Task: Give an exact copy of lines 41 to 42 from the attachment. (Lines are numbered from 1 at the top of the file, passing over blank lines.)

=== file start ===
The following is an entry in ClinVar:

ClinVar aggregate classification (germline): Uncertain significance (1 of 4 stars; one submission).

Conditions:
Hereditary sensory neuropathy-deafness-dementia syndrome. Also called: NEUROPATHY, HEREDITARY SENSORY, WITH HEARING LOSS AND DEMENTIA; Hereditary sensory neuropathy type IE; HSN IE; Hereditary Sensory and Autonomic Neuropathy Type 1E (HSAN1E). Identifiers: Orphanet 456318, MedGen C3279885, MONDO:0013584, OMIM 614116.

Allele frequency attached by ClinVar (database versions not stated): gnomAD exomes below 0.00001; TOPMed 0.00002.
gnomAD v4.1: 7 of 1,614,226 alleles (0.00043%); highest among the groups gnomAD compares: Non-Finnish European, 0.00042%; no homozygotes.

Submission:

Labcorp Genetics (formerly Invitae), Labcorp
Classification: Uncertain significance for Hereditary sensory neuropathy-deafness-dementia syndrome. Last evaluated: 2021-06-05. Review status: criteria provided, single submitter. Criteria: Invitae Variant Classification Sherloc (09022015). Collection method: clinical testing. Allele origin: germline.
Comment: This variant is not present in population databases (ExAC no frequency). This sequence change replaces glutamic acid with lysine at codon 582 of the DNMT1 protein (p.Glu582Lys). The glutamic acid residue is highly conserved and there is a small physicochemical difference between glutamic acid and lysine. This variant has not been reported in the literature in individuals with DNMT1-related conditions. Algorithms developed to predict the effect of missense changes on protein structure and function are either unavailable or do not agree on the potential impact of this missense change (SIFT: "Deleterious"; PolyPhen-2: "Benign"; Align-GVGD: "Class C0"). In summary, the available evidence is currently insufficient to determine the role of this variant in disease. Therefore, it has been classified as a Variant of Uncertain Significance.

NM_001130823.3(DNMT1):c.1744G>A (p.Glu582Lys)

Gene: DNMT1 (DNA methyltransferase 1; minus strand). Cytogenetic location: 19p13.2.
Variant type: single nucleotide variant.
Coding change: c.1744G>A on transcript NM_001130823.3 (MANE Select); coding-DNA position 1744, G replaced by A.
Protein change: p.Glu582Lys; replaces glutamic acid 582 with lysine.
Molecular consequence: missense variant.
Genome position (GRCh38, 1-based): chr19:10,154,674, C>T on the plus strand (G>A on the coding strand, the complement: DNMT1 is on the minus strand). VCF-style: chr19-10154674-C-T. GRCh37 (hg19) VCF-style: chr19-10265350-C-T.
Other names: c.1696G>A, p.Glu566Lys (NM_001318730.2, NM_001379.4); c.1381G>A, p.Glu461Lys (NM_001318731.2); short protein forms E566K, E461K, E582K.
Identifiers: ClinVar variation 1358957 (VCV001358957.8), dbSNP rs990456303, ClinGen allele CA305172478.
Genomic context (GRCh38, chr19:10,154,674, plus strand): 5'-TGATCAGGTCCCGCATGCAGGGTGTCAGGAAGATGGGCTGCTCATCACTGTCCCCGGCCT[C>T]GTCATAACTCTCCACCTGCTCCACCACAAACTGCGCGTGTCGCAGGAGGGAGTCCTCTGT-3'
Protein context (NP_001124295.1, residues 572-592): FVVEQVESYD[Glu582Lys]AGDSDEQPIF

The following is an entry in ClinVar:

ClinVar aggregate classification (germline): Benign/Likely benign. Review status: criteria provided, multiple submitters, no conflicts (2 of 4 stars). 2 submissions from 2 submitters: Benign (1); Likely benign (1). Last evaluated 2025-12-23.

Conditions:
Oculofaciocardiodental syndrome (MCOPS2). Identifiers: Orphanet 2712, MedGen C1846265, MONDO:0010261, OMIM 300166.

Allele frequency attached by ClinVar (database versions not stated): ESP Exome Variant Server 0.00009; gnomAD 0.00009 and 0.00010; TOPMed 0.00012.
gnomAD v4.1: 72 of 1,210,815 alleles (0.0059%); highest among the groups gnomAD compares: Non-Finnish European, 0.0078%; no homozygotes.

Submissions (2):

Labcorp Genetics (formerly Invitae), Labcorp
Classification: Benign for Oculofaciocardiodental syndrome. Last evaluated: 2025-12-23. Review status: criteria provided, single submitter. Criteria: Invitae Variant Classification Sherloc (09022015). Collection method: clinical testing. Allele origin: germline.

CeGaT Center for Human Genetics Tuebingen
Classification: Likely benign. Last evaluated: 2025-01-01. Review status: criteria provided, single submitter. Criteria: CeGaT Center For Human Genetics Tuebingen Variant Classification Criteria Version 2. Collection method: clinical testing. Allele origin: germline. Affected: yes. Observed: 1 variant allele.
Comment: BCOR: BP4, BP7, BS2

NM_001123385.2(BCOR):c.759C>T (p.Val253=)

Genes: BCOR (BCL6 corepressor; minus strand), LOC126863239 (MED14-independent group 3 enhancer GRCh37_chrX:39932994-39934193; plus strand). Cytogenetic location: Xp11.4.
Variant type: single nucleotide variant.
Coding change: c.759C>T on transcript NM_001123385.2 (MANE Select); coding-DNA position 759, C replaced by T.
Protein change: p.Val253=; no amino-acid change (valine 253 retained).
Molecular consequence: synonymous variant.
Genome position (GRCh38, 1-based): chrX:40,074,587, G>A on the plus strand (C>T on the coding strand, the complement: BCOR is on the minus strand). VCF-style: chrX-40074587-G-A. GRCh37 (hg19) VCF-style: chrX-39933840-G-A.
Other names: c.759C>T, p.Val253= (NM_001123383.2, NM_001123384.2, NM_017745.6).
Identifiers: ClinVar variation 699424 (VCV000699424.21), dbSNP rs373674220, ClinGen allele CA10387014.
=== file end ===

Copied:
Other names: c.759C>T, p.Val253= (NM_001123383.2, NM_001123384.2, NM_017745.6).
Identifiers: ClinVar variation 699424 (VCV000699424.21), dbSNP rs373674220, ClinGen allele CA10387014.